24. Centaurea Linnaeus, Sp. Pl. 2: 909. 1753; Gen. Pl. ed. 5, 389. 1754, name conserved.
Knapweed, star thistle, cornflower, centaurée [Greek kentaurieon, ancient plant name associated with Chiron, a centaur famous for knowledge of medicinal plants]
David J. Keil, Jörg Ochsmann
Acosta Adanson; Cnicus Linnaeus; Grossheimia Sosnowsky & Takhtajan; Jacea Miller; Leucacantha Nieuwland & Lunell
Annuals, biennials, or perennials, 20–300 cm, glabrous or tomentose. Stems erect, ascending, or spreading, simple or branched. Leaves basal and cauline; petiolate or sessile; proximal blade margins often ± deeply lobed, (spiny in C. benedicta ), distal ± smaller, often entire, faces glabrous or ± tomentose, sometimes also villous, strigose, or puberulent, often glandular-punctate. Heads discoid, disciform, or radiant, borne singly or in corymbiform arrays. Involucres cylindric or ovoid to hemispheric . Phyllaries many in 6–many series, unequal, proximal part appressed, body margins entire. distal parts expanded into erect to spreading, usually ± dentate or fringed, linear to ovate appendages, spine. tipped or spineless. Receptacles flat, epaleate, bristly. Florets 10–many; outer usually sterile, corollas slender and inconspicuous to much expanded, ± bilateral; inner fertile, corollas white to blue, pink, purple, or yellow, bilateral or radial, often bent at junction of tubes and throats, lobes linear-oblong, acute; anther bases tailed, apical appendages oblong; style branches: fused portions with minutely hairy nodes, distinct portions minute. Cypselae ± barrel-shaped, ± compressed, smooth or ribbed, apices entire (denticulate in C. benedicta ), glabrous or with fine, 1-celled hairs, attachment scar. lateral (with or without elaiosomes); pappi 0 or ± persistent, of 1–3 series of smooth or minutely barbed, stiff bristles or narrow scales . x = 8, 9, 10, 11, 12, 13, 15.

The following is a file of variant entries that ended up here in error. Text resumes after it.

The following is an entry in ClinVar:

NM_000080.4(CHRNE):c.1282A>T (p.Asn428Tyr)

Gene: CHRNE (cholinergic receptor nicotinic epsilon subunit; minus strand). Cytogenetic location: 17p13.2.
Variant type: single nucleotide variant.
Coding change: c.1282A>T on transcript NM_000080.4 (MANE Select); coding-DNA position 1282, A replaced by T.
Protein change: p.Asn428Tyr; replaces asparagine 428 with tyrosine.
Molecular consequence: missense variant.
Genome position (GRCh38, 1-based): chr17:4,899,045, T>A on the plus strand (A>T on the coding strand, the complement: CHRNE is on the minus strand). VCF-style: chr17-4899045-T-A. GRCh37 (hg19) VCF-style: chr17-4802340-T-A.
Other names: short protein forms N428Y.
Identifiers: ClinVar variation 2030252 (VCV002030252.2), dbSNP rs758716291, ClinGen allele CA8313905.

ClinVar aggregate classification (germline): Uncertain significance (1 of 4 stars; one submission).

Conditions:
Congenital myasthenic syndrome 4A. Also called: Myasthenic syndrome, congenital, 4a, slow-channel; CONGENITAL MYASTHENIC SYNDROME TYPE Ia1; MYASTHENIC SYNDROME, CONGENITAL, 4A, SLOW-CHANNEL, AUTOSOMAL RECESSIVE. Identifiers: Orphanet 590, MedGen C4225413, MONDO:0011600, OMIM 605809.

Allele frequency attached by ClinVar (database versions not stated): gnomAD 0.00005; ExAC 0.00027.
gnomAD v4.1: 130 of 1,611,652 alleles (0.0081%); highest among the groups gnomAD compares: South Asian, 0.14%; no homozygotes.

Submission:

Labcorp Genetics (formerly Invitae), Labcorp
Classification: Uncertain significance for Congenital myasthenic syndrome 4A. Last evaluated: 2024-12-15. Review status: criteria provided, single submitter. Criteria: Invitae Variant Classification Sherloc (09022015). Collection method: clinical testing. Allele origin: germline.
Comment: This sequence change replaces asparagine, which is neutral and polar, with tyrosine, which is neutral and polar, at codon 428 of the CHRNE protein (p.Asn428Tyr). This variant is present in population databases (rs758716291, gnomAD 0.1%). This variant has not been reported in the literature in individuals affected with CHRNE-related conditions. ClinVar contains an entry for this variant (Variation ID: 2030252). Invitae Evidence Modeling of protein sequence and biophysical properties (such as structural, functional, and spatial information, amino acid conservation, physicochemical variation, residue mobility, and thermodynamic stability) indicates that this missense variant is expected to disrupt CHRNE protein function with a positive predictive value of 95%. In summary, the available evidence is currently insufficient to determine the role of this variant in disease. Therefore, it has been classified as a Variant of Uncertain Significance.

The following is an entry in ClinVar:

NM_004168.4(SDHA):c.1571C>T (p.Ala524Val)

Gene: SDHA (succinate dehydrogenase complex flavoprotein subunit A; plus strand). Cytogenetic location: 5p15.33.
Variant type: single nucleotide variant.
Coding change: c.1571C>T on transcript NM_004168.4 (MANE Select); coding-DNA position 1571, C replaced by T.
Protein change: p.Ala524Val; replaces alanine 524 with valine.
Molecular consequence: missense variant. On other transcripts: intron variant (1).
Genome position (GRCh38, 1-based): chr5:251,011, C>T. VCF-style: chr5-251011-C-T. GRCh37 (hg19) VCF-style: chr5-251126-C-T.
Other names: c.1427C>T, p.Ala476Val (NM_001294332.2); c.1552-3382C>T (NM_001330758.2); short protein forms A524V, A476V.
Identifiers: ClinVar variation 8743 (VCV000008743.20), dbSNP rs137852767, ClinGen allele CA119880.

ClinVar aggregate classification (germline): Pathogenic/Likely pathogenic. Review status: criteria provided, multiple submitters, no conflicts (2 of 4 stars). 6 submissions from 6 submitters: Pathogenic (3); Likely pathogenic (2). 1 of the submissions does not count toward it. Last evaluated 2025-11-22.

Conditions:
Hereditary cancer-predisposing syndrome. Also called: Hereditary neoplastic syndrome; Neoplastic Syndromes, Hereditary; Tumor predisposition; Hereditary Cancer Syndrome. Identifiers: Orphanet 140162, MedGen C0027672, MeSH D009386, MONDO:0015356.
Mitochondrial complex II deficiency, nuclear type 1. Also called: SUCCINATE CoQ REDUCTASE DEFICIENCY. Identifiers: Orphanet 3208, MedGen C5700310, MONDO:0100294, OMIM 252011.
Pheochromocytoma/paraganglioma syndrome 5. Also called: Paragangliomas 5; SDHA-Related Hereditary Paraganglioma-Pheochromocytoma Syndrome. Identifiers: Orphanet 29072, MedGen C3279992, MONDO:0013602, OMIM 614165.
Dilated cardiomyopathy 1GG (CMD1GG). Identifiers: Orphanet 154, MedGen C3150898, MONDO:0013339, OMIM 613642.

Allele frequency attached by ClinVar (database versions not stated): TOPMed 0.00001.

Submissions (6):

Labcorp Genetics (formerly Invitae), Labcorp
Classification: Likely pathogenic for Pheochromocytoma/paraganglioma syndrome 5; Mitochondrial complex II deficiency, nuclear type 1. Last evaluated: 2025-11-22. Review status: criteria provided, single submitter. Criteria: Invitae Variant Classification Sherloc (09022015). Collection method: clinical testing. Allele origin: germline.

Species ca. 500 (20 in the flora): introduced; Eurasia, n Africa, widely introduced worldwide.
Taxonomic limits of Centaurea have been controversial. The genus has great morphologic diversity, and studies have revealed much cytologic (e.g., N. Garcia-Jacas et al. 1996) and palynologic (e.g., G. Wagenitz 1955) variation as well. During the nineteenth and twentieth centuries, various taxonomists attempted, with limited success, to divide Centaurea into smaller genera or workable infrageneric taxa. The relations of several satellite genera have been controversial as well.